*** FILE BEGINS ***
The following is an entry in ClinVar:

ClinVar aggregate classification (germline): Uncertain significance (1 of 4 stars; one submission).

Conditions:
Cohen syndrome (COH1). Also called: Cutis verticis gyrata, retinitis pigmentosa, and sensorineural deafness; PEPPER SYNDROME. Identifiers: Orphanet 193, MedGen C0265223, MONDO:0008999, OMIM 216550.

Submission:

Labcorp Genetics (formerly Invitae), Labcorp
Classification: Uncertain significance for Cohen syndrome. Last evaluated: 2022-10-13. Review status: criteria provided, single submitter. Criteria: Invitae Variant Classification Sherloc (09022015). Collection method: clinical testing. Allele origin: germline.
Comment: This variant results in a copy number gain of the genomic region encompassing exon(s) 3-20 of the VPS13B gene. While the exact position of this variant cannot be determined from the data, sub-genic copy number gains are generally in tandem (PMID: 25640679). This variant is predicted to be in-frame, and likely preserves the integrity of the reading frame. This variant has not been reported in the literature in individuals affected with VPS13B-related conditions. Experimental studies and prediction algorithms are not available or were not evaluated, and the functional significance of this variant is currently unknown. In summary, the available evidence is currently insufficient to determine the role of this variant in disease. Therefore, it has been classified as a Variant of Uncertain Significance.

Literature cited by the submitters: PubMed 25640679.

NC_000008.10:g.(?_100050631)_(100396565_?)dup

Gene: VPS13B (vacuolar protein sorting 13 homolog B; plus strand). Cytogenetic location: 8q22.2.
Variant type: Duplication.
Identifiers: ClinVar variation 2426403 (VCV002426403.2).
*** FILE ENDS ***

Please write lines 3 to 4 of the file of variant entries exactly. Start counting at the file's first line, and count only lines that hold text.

Conditions:
Cohen syndrome (COH1). Also called: Cutis verticis gyrata, retinitis pigmentosa, and sensorineural deafness; PEPPER SYNDROME. Identifiers: Orphanet 193, MedGen C0265223, MONDO:0008999, OMIM 216550.